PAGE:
Federations remain something of a black box. "There are so many kinds, it is difficult to give a typical example," says Toby Salt who, as strategic director for school leadership development, oversees "field trials" for the National College for School Leadership.
On top of that, no one even knows how many there are. "We are aware of at least 150 schools that are in federations, but there is no requirement for schools to inform us when they start collaborating, and many don't," says a spokes- person for the Department for Children, Schools and Families. "Up to one-third of schools are involved in some sort of collaboration," says Mr Salt.
What are federations?
Aficionados talk of a "continuum" - from "hard" to "soft". A hard federation is the sort given legal status in the Education Act of 2002, in which groups of schools have a formal agreement to work together and change the structure of their leadership and management. This might mean having a single governing body for all the member schools - for example, in rural Somerset three Church of England schools and a children's centre now have one governing body under which they function as a 0-13 federation.
Or it might mean that while each school retains its own governing body, there is a formalised commitment to work together, as in West Wiltshire, where nine secondaries, one special school and a pupil referral unit are setting up a limited company to run their 14-19 diplomas.
Local authority-initiated federations are also usually "hard" - typically when the head of a successful school takes on an executive role to lead a failing neighbour out of trouble (see story, right).
Any type of school can agree to work formally or informally with another, including FE institutions, independent schools, academies and city technology colleges. But the Act stipulates that only maintained schools can federate under a single governing body.
At the softer end, arrangements are looser. Schools collaborate without any legal agreement. West Wiltshire had already worked together in this way for some years to teach A-levels and to raise standards overall. With the renewed emphasis on collaboration extending even to newly formed academies, it is likely that such soft federations far outnumber their harder counterparts.
To appreciate fully the amazing diversity of what federations are up to, take a look at the NCSL website. Its "field trials" range from a brand-name federation of academies in south London, through schools working together in Oldham to enable white and Asian pupils to mix, to a PFI-built "education village" in Darlington that incorporates a special school, primary and community secondary school at one site - and more.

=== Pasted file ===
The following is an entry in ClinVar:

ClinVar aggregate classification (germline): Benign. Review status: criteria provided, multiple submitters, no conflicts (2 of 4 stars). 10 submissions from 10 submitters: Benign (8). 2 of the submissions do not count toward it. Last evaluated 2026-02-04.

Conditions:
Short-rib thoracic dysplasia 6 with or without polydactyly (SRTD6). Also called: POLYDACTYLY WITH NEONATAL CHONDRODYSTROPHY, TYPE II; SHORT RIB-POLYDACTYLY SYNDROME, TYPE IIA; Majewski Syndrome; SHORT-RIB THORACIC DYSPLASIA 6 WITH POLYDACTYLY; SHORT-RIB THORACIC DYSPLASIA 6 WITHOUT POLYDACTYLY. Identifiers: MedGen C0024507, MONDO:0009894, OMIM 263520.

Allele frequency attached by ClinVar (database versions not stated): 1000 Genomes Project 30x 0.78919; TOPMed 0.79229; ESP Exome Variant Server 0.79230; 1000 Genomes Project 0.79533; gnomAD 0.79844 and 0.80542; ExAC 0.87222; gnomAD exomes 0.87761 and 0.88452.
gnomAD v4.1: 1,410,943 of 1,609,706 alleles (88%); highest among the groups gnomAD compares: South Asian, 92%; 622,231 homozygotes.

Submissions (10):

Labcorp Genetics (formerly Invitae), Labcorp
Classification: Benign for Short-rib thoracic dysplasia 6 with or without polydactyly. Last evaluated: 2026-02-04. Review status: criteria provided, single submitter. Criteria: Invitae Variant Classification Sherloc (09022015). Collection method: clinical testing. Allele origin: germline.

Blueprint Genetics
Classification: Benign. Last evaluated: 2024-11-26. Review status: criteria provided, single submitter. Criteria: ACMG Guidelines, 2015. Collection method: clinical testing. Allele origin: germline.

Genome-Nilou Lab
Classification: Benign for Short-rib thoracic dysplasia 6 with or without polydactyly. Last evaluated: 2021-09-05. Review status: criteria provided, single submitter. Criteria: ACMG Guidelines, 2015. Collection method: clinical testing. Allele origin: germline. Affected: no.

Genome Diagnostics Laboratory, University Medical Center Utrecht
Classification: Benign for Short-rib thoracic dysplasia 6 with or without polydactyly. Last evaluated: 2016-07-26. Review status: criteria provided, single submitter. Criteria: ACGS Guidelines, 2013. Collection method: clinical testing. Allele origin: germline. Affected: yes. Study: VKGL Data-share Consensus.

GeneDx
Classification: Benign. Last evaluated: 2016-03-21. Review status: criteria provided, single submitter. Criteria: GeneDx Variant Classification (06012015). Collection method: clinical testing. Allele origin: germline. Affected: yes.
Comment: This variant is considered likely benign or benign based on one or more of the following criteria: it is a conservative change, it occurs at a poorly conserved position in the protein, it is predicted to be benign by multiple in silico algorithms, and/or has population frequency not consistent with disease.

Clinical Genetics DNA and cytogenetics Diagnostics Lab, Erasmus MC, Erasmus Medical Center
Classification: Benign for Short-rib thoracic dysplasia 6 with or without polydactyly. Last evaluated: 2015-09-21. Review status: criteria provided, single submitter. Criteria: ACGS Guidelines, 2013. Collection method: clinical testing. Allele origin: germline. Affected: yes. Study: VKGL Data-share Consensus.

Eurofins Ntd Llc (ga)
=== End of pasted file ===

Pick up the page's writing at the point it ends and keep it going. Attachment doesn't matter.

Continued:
"The key thing," says Toby Salt, "is that it is all consensual, not something that is imposed."
Are their advantages?
Brendan Wall, head of St Augustine's Catholic College in Trowbridge, academically the highest-achieving school within the West Wiltshire group, says: "Our philosophy is to work for the greater good of the community and pupils - we wanted to be responsible for all children in the area, not working at the expense of others."
The University of Warwick, which is evaluating federations for the DCSF, has found such altruism to be typical within many of them - but no more so than self-interest. One of the biggest gains is in teacher development. Being part of a federation provides opportunities for staff that would not have been available in their own school - as the fast track teacher and deputies at Rosendale and Christchurch in Lambeth found (see above). It can "help to grow skills and build leadership expertise", says Toby Salt.
This in turn can help a school to keep staff who otherwise would have had to move elsewhere to further their experience.
The pupils stand to gain through the improved teaching, richer curriculum and wider opportunities a successful federation can offer. West Wiltshire reduced its exclusion rates through a joint behaviour policy, which included offering a "fresh start" at another school within the federation to pupils at risk of exclusion before things reached crisis point. Collectively, results have risen steadily.
But there are external factors, too, that provide a strong incentive to federate - not least the need to provide extended school services, meet the demands of Every Child Matters and establish the 14-19 diplomas - all of which can be difficult for a school to deliver in isolation.
It is these smaller schools which perhaps feel the strongest pressure to federate. "Small schools - not just in Somerset - are potentially becoming non-viable. The difference in cost per pupil is now becoming an issue of real concern," says Ian Bradbury, head of Danesfield Cof E School in Williton, one of the schools within the 0-13 federation in Somerset.